Introducing the Animals of the Annapurna Circuit
Most people haven’t heard of pikas, but these small critters are commonly spotted on the Annapurna Circuit. A pika is similar in appearance to a chinchilla, albeit slightly smaller. They are native to the colder climates of Asia, Eastern Europe and North America and are sometimes called rock rabbits or coneys. Pikas are most active during the winter season as they don’t hibernate; instead they rely on collected hay for warm bedding and food.
Most species live on rocky mountain sides, where numerous crevices in which to shelter occur, although some pika also construct crude burrows. A few burrowing species are native to open steppe land. In the mountains of Eurasia, pikas often share their burrows with snowfinches, which build their nests there.
Each rock-dwelling pika stores its own “haypile” of dried vegetation, while burrowing species often share food stores with their burrow mates. Haying behavior is more prominent at higher elevations. Many of the vocalizations and social behaviors that pikas exhibit are related to haypile defense. Pikas commonly live in family groups and share duties of gathering food and keeping watch. Some species are territorial.
Yes, you really can spot blue sheep on an Annapurna circuit trek, although slate grey would probably be a more apt description. These sheep are also known by their Nepalese name, bharal, and can often be spotted clambering over rocky crevices on the Annapurna Circuit. Both male and female bharal have horns, although the males curve sideways in the manner of a Victorian moustache, whilst the females grow upwards and straight. They are hard to spot as they tend to camouflage well against the slate grey of the mountain drop and tend to freeze once they feel they are in danger of being approached.
The stunning snow leopard is one of the most elusive creatures in Nepal with only between 300 and 500 left. The northern region of the Annapurnas is their main hunting ground, where pika and bharal are plentiful. The snow leopard hunts during dawn and dusk and spotting one of these beautiful creatures is an incredibly rare privilege whilst on an Annapurna circuit trek. Snow leopards are able to kill up to three times their size and when they’ve made their kill they will stay with their prey for several days protecting it from scavengers and eating it very slowly.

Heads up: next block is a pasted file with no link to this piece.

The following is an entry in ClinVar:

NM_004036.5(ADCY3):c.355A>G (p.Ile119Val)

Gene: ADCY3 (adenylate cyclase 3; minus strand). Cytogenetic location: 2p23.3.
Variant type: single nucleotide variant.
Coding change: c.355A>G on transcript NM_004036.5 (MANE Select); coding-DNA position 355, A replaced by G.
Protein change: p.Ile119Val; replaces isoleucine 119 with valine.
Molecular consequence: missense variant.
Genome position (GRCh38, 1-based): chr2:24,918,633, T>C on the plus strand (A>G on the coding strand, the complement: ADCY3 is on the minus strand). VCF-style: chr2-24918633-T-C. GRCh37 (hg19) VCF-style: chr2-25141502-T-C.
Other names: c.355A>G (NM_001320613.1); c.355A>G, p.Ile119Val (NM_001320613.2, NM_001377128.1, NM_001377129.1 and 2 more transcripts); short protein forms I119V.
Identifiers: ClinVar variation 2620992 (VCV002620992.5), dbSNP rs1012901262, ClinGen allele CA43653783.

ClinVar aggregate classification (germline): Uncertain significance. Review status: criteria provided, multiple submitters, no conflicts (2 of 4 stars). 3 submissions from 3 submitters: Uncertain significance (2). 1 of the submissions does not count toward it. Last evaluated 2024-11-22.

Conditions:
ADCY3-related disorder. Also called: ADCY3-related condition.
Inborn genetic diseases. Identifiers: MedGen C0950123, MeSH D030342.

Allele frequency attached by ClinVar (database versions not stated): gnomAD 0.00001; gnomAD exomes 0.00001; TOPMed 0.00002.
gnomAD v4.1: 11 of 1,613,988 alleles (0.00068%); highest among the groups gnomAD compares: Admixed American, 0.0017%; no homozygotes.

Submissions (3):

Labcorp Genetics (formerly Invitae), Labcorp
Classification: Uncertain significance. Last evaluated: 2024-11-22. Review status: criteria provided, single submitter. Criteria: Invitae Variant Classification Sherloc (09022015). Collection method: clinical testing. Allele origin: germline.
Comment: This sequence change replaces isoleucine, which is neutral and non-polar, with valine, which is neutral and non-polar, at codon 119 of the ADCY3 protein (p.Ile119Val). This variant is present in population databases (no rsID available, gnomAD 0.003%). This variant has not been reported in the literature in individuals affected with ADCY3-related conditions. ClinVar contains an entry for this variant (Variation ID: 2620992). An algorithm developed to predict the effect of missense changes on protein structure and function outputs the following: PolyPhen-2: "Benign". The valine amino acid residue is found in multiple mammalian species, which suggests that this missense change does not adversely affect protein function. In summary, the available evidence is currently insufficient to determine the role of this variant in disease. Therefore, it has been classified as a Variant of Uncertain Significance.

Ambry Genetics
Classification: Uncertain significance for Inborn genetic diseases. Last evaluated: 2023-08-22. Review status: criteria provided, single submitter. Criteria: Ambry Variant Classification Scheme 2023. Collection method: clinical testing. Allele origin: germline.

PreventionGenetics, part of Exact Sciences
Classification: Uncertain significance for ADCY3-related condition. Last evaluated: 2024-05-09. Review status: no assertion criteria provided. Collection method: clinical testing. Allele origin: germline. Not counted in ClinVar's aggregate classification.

The red panda is native to Nepal and can often be spotted whilst walking the Annapurna circuit, as they make their homes on the slopes of the southern Himalayans. The red panda is very heat sensitive and can not tolerate temperatures of over 25C. As a result, red pandas sleep during noontime when the sun is at its hottest, with their bushy tales sheltering their faces.
The Himalayan tahr is another animal that you perhaps haven’t heard anything about. This black, long-haired, goat like creature is native to the Himalayan Mountains and most active during the early morning and late afternoon. They can often be seen resting on a rocky outcrop during the day and will bolt for the hills once approached. However, when you learn that tahr hunting is a native sport among many of the tribes on the Annapurna circuit, its no wonder that they may shy away from human company.
The Yeti or Abominable Snowman is said to frequent the Annapurna circuit and many locals are convinced that they’ve caught a glimpse of him. The animal has been described as ape-like, with shaggy brown hair, sharp teeth and no tail. Stories have been told of the yeti killing yaks and attacking locals, so whether you believe them or not, you better watch out as who knows what may lurk on the slopes of the Annapurna circuit.
Author: Jude Limburn Turner – is the Marketing Manager for Mountain Kingdoms, an adventure tour company who have provided Annapurna Circuit treks for over 20 years. They now offer treks and tours worldwide, including destinations in North and South America, Europe, Africa, and Central and South East Asia.
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